For example, here are statistics released by the Department of Cannabis Control just last week:

UCETF Operations Q1 2023 Q2 2023 Percent Change
Search Warrants Served 21 92 338%
Pounds of Cannabis Seized 31,912 66,315.01 108%
Retail Value of Cannabis Products Seized  $52,644,020.50  $109,277,688.94  108%
Cannabis Plants Eradicated 52,529 120,970 130%
Firearms Seized 4 19 375%
Money Seized $12,602 $223,809 1776%

In other words, in the biggest cannabis market in the world, in a market where illegal sales eclipse legal sales by a margin of perhaps 2:1 or even 3:1, the state served a whopping … 92 search warrants in the matter of three months. Think about this. That is one per day. And this is more that 3x the 21 warrants served in the entire three month period before that.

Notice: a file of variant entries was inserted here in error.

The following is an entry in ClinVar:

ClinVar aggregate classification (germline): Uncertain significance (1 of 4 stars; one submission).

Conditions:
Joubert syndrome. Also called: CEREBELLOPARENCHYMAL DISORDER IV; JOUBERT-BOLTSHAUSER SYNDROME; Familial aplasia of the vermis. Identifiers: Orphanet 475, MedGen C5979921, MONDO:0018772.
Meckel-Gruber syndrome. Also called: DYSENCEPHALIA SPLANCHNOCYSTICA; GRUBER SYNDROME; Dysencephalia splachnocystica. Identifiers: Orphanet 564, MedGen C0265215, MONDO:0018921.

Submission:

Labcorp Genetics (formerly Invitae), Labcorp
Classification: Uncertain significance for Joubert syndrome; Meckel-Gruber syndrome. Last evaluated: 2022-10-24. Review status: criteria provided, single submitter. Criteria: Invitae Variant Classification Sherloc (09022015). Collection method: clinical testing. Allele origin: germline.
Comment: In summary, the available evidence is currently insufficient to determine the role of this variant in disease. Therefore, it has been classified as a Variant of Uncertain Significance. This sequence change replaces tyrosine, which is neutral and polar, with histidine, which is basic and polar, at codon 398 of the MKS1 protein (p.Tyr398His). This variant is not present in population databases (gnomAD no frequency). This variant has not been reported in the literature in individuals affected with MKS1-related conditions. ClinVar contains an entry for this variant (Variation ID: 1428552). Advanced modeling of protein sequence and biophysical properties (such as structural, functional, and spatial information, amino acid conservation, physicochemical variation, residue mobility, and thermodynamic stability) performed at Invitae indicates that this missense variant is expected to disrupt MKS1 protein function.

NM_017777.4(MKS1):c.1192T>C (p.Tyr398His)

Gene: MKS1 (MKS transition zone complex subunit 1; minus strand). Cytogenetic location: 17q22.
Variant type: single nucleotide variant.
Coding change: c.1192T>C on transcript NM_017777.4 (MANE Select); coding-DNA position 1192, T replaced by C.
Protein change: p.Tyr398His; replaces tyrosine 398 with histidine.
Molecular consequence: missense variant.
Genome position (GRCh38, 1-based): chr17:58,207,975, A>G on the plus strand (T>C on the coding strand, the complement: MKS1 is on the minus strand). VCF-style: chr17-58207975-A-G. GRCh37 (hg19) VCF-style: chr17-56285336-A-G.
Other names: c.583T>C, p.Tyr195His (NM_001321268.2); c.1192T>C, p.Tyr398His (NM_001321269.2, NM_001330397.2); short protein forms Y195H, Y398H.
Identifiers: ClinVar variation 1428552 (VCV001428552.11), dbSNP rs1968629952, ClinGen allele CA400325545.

It shouldn’t be that difficult for the state to actually go after the illegal market. I could probably find 92 illegal dispensaries in big California cities in an afternoon on Google. Why the regulators apparently can’t do this is mystifying.

I should be clear that it’s not just enforcement. The state hasn’t done much of anything else to put a dent in the illegal market. Yes, it has passed laws that give the state severe enforcement powers. But it won’t use them. Beyond that, the only real example that comes to mind is when the regulators required retailers to display QR codes linking to their licenses. Yes, someone high up thought this would actually do something. As expected, it’s done nothing except add yet another requirement to the already byzantine regulations facing licensees.